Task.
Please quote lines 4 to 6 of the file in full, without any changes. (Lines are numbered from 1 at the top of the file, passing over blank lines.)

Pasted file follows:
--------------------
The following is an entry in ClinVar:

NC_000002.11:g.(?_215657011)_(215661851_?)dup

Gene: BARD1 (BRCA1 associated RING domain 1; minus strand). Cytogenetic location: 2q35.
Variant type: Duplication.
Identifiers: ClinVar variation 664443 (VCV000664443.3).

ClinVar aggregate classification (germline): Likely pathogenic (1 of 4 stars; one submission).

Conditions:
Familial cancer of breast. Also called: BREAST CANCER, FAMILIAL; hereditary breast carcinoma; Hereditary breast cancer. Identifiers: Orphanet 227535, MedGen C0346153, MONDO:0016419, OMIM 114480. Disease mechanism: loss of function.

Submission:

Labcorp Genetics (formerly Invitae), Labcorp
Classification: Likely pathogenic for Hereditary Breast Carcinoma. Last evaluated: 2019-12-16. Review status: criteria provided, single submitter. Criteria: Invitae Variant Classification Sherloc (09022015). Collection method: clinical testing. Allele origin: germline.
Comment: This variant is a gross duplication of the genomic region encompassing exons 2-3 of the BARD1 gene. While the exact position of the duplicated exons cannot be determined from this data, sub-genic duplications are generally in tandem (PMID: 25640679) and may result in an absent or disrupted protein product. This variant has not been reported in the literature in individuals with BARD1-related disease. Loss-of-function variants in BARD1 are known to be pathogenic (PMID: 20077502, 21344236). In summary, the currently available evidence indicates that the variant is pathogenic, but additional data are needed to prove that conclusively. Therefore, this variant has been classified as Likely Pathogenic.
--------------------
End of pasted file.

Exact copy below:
Variant type: Duplication.
Identifiers: ClinVar variation 664443 (VCV000664443.3).

ClinVar aggregate classification (germline): Likely pathogenic (1 of 4 stars; one submission).